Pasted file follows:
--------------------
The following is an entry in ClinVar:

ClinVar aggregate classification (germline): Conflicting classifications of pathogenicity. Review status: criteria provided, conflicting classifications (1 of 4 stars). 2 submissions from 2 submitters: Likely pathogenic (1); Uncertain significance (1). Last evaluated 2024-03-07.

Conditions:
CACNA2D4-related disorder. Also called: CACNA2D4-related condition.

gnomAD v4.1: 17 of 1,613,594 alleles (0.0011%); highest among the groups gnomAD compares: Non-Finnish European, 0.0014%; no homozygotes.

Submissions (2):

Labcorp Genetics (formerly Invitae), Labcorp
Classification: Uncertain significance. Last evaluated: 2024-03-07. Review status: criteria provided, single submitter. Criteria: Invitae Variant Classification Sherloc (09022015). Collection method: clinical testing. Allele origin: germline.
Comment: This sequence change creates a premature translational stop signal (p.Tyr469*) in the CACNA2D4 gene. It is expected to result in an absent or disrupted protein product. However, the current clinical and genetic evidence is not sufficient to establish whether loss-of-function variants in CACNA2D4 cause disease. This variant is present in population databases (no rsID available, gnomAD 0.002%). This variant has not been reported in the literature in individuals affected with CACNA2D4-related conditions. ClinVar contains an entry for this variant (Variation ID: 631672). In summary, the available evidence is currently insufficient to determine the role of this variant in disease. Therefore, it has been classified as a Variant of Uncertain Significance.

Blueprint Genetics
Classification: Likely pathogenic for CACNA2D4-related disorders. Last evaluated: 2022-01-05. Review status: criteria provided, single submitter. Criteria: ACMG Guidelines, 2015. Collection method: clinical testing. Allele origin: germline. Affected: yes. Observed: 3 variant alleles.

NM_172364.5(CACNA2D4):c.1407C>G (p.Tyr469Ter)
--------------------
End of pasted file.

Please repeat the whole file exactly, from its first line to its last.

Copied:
The following is an entry in ClinVar:

ClinVar aggregate classification (germline): Conflicting classifications of pathogenicity. Review status: criteria provided, conflicting classifications (1 of 4 stars). 2 submissions from 2 submitters: Likely pathogenic (1); Uncertain significance (1). Last evaluated 2024-03-07.

Conditions:
CACNA2D4-related disorder. Also called: CACNA2D4-related condition.

gnomAD v4.1: 17 of 1,613,594 alleles (0.0011%); highest among the groups gnomAD compares: Non-Finnish European, 0.0014%; no homozygotes.

Submissions (2):

Labcorp Genetics (formerly Invitae), Labcorp
Classification: Uncertain significance. Last evaluated: 2024-03-07. Review status: criteria provided, single submitter. Criteria: Invitae Variant Classification Sherloc (09022015). Collection method: clinical testing. Allele origin: germline.
Comment: This sequence change creates a premature translational stop signal (p.Tyr469*) in the CACNA2D4 gene. It is expected to result in an absent or disrupted protein product. However, the current clinical and genetic evidence is not sufficient to establish whether loss-of-function variants in CACNA2D4 cause disease. This variant is present in population databases (no rsID available, gnomAD 0.002%). This variant has not been reported in the literature in individuals affected with CACNA2D4-related conditions. ClinVar contains an entry for this variant (Variation ID: 631672). In summary, the available evidence is currently insufficient to determine the role of this variant in disease. Therefore, it has been classified as a Variant of Uncertain Significance.

Blueprint Genetics
Classification: Likely pathogenic for CACNA2D4-related disorders. Last evaluated: 2022-01-05. Review status: criteria provided, single submitter. Criteria: ACMG Guidelines, 2015. Collection method: clinical testing. Allele origin: germline. Affected: yes. Observed: 3 variant alleles.

NM_172364.5(CACNA2D4):c.1407C>G (p.Tyr469Ter)